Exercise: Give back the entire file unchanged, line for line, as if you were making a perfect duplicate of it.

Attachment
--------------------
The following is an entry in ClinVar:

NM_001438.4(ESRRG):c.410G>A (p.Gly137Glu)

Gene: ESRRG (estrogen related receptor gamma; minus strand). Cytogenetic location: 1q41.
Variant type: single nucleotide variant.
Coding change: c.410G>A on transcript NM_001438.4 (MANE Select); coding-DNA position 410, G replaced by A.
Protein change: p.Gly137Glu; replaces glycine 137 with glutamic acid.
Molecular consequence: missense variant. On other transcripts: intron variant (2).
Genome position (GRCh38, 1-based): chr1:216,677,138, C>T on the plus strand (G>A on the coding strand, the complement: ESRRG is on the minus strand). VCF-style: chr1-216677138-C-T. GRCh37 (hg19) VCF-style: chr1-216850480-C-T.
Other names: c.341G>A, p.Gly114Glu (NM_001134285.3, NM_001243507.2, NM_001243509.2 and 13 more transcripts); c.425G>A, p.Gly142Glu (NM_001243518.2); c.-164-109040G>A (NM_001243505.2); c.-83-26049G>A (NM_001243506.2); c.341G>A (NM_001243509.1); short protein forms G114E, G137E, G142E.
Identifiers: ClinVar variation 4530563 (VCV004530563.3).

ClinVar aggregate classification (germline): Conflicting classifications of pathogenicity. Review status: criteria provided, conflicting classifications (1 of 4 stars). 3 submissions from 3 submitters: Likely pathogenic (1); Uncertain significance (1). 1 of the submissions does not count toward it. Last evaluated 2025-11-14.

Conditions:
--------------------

The following is an entry in ClinVar:

NM_001438.4(ESRRG):c.410G>A (p.Gly137Glu)

Gene: ESRRG (estrogen related receptor gamma; minus strand). Cytogenetic location: 1q41.
Variant type: single nucleotide variant.
Coding change: c.410G>A on transcript NM_001438.4 (MANE Select); coding-DNA position 410, G replaced by A.
Protein change: p.Gly137Glu; replaces glycine 137 with glutamic acid.
Molecular consequence: missense variant. On other transcripts: intron variant (2).
Genome position (GRCh38, 1-based): chr1:216,677,138, C>T on the plus strand (G>A on the coding strand, the complement: ESRRG is on the minus strand). VCF-style: chr1-216677138-C-T. GRCh37 (hg19) VCF-style: chr1-216850480-C-T.
Other names: c.341G>A, p.Gly114Glu (NM_001134285.3, NM_001243507.2, NM_001243509.2 and 13 more transcripts); c.425G>A, p.Gly142Glu (NM_001243518.2); c.-164-109040G>A (NM_001243505.2); c.-83-26049G>A (NM_001243506.2); c.341G>A (NM_001243509.1); short protein forms G114E, G137E, G142E.
Identifiers: ClinVar variation 4530563 (VCV004530563.3).

ClinVar aggregate classification (germline): Conflicting classifications of pathogenicity. Review status: criteria provided, conflicting classifications (1 of 4 stars). 3 submissions from 3 submitters: Likely pathogenic (1); Uncertain significance (1). 1 of the submissions does not count toward it. Last evaluated 2025-11-14.

Conditions: